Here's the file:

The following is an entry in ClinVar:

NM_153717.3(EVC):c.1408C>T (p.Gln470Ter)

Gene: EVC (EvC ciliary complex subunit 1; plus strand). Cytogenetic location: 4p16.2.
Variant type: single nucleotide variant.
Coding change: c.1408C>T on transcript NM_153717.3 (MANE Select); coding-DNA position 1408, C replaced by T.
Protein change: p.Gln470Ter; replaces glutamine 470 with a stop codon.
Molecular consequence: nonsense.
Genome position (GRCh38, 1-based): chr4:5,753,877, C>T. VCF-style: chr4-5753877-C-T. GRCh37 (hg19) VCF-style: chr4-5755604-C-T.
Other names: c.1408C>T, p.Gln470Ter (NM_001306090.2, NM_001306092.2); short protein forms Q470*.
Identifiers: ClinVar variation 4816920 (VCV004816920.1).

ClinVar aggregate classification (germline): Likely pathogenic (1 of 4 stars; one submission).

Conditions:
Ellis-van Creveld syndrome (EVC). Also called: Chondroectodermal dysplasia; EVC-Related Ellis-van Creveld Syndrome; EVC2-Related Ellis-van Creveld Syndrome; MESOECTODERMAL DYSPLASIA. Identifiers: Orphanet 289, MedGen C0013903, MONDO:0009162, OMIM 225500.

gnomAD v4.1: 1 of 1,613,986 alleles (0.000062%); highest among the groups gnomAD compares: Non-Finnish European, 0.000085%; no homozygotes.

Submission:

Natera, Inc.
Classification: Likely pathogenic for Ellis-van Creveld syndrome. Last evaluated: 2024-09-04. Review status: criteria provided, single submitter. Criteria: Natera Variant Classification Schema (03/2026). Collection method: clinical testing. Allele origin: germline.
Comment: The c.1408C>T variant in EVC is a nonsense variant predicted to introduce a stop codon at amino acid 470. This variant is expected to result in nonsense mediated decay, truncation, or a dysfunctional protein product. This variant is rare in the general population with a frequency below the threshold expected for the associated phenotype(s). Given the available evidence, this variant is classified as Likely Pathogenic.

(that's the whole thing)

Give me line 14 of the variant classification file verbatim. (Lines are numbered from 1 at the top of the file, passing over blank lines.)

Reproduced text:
gnomAD v4.1: 1 of 1,613,986 alleles (0.000062%); highest among the groups gnomAD compares: Non-Finnish European, 0.000085%; no homozygotes.